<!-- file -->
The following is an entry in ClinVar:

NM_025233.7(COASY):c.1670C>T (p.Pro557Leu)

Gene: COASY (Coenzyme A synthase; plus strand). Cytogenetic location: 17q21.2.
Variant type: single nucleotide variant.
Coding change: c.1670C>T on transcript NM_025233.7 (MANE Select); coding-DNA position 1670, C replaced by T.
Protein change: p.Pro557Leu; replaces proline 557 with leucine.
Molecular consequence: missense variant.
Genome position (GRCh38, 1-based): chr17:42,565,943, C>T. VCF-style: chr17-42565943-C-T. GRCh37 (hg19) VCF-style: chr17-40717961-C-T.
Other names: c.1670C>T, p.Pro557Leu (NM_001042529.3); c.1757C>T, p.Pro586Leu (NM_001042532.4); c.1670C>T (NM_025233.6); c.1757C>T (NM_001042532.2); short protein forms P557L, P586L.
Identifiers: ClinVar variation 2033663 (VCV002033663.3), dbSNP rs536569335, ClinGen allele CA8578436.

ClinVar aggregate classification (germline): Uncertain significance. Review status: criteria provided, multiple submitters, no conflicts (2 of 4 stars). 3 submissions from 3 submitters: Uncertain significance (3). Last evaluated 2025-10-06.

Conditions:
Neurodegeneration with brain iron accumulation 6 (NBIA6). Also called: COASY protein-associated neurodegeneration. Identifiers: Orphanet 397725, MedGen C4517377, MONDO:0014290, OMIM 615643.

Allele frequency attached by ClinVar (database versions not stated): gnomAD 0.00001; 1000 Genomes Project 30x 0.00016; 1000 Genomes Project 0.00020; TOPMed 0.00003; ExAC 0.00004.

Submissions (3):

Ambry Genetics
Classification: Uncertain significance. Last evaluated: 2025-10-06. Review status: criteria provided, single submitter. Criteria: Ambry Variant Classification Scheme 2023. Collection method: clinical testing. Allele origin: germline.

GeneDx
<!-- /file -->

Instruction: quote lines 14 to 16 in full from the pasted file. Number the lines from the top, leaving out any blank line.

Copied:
Allele frequency attached by ClinVar (database versions not stated): gnomAD 0.00001; 1000 Genomes Project 30x 0.00016; 1000 Genomes Project 0.00020; TOPMed 0.00003; ExAC 0.00004.

Submissions (3):

Ambry Genetics